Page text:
Behind the Work in association withThe Immortal Awards

Your Shot: How J. Walter Thompson NY Made Sword Fights Sexy for Wilkinson Sword

Advertising Agency
New York, USA
Sarah Barclay, Billy Faraut and George Roca on making swordplay meet foreplay

Wilkinson Sword and J. Walter Thompson New York had pulses racing last week with the release of ‘Swordplay Meets Foreplay’. The cheeky short sees a man and woman slice each other naked in some kind of beautifully erotic, but slightly sadistic pre-sex act involving swords. Exquisite choreography from director Lieven Van Baelen and the Belgian art nouveau backdrop make this super sexy film that bit sexier. (Can you tell we like it?) LBB’s Addison Capper caught up with J. Walter Thompson New York Executive Creative Director Sarah Barclay, Creative Director Billy Faraut, and Senior Producer George Roca, to find out more.

LBB> I imagine the production was quite tricky and meticulous in its planning. What were the trickiest moments?

GR> Once we found our director, Lieven [Van Baelen], the process went pretty smoothly. But if I had to choose one, I would say figuring out our actress’s wardrobe was the trickiest moment. Although it was less of a moment, and more of a month of back-and-forth between us, Lieven and our wardrobe stylist had to try to find the perfect outfit. Her dress is an original creation and was designed and manufactured by a designer with very specific cuts in mind. Each slice was meticulously planned for in pre-production and then executed on set. And, of course, we had to have multiple backups in case something went wrong.

LBB> Why was Lieven the perfect man to direct it?

GR> First and foremost, Lieven is known for beautiful film and impressive choreography, so that’s why we initially approached him. But it wasn’t just his composition. Once we engaged, his treatment jumped off the page. When we did our search, we looked for people who took ownership of the project and didn’t just regurgitate what they thought we wanted to hear. We needed someone who would steward us through the process and be passionate about bringing our vision (and theirs) to the screen. Lieven embodied all of those qualities.

LBB> The location is gorgeous. Where is it? How did you find it?

GR> Antwerp, Belgium. We found it with the help and assistance of Lieven’s production company Czar. Since none of us are from Antwerp where, we weren’t as equipped as their local crew and location manager to know which locations were best for the shoot, so they helped a lot there. We ultimately chose Antwerp because of the abundance of magnificent art nouveau architecture that makes the city such a beautiful place.

LBB> And where did the foreplay-sword fight metaphor idea initially come from?

BF> We had to come up with a piece of communication that would work for both men and women. The crossed swords – which is the Wilkinson Sword logo – seemed like a good device to literally bring to life their ‘Free Your Skin’ tagline. This metaphor seemed like it could showcase not only what the razor does, but what the brand stands for. Classic, yet sexy.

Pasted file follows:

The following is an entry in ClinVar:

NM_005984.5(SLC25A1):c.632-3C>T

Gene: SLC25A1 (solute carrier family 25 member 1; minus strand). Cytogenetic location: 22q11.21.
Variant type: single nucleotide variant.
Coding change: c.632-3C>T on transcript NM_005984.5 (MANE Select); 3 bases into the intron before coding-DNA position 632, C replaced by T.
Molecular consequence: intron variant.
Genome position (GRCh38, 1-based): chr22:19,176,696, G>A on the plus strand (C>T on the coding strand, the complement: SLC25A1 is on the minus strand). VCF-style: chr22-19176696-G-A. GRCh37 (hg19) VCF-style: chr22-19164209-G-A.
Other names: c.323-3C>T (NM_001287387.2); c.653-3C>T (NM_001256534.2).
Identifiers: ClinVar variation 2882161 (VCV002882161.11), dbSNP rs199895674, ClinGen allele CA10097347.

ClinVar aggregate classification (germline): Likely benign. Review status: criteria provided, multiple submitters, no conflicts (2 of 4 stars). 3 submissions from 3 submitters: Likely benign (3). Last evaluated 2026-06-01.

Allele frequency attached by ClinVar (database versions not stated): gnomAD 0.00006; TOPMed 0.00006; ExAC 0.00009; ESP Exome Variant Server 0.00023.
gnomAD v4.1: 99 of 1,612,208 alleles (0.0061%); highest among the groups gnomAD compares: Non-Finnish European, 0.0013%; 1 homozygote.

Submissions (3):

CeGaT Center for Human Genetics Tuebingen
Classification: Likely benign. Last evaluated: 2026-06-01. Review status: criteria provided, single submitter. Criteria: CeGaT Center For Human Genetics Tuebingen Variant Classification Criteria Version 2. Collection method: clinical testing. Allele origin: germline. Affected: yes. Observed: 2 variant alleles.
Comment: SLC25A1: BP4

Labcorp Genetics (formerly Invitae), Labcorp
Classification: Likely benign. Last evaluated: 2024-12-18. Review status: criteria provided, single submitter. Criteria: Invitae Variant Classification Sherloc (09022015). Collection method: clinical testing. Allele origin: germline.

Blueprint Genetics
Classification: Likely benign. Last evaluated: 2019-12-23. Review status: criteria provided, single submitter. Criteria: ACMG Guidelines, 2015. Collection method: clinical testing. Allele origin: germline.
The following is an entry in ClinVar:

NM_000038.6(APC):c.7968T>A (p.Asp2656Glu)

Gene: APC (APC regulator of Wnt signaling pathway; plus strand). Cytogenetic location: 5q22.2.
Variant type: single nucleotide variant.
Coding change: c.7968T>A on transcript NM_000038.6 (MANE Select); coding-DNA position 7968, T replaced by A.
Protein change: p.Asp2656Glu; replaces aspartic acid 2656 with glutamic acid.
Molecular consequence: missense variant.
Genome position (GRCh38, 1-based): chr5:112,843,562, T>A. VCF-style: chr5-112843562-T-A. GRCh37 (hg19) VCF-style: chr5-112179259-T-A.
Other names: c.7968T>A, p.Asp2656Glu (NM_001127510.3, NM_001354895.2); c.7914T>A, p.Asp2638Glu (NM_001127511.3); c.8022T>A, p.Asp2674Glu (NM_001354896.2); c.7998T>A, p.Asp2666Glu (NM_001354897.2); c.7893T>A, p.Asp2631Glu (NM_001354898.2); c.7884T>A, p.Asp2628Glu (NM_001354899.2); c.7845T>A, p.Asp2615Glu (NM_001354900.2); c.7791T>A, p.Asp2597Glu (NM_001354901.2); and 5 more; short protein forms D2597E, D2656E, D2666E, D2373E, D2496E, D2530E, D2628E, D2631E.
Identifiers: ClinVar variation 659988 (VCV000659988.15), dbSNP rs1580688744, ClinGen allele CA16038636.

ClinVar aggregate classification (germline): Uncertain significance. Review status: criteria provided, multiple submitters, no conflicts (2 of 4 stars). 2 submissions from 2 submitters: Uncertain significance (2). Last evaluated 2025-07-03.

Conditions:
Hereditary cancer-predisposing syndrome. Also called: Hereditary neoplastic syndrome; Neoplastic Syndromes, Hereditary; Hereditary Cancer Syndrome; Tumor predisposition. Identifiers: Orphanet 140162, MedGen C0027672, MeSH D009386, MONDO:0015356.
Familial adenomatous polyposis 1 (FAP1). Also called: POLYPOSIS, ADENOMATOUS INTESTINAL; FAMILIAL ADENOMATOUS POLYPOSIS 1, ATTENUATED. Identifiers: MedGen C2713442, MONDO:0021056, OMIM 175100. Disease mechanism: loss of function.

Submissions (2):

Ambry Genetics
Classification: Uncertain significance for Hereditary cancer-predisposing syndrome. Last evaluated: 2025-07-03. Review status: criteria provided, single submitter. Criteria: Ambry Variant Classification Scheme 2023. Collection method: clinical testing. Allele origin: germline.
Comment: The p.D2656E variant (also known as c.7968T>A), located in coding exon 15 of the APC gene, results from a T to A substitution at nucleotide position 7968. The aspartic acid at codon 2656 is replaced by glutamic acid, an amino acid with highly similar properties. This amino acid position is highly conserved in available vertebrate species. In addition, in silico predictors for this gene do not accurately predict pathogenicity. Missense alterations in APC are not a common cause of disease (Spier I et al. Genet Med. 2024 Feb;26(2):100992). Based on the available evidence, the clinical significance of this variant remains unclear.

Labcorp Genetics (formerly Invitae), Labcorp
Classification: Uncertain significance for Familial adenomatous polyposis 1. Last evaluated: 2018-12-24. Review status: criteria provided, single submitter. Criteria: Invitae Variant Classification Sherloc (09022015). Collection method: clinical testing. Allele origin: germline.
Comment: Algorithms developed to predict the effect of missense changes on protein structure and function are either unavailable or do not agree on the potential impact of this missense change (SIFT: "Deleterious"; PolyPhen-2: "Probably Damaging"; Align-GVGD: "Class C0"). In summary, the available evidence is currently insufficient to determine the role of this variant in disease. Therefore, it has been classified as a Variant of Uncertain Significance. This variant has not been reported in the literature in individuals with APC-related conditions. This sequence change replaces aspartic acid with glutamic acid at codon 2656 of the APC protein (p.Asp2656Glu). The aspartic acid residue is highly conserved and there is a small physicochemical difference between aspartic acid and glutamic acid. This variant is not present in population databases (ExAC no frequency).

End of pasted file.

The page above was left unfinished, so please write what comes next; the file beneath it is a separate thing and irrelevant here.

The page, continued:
LBB> What kind of people were you looking for to star in it? Able to act, good-looking, good with a sword… It must have been quite the hunt! 

BF? First and foremost, we were looking for a man and a woman who would be able to tell a story. This is both an action sequence and an emotional story. They needed to have character and chemistry. No models please. They had to be able to act AND fight. That’s how Lieven came up with the idea to cast dancers. They’re great physical performers. They can learn complex choreography, and are no strangers to emotional stories. We spent three days prior to the shoot working with a stunt coordinator. Once their every move became mechanical, we were able to focus on the performance. 

LBB> What was the brief like from Wilkinson Sword, and what were you thinking when you first saw it?

SB> This was a gift from the creative gods. A series of films to bring the brand line ‘Free Your Skin’ to life in an emotionally engaging way. We did a workshop in London with our Wilkinson Sword clients about how ideas that provoke a strong emotional response make more compelling storytelling and research better than functionally-driven work. The brief came straight out of that. Our clients were single-minded and wholeheartedly supportive in pushing for this brief, and partnered with us all the way to the final piece. 

LBB> It’s a really fun and quite risqué idea. What was their reaction like when you first pitched it?

SB> They unanimously loved it. As we developed the storyline it naturally went through a few iterations, and each time we were constantly challenged by our clients to dial up the unexpectedness and surprise. It was great to have clients who wanted to push as hard as we did. There is no ‘agency cut’. Nothing was compromised.

LBB> What was the most memorable moment on set and why?

GR> I would say the greatest memory I have of the shoot is the general sense of congeniality and resolve that existed between everyone. From the crew to the agency to the client, I think we all had a good feeling about this one. So those things really helped keep spirits high despite the long hours and cold conditions (we shot this in mid-January). 

SB> We built a heated plastic tent on the roof of this incredible building in Antwerp to do the close-up scenes to keep the actors from freezing. To see a nearly naked couple sword fighting as it gently snowed around them was a memorable juxtaposition. 

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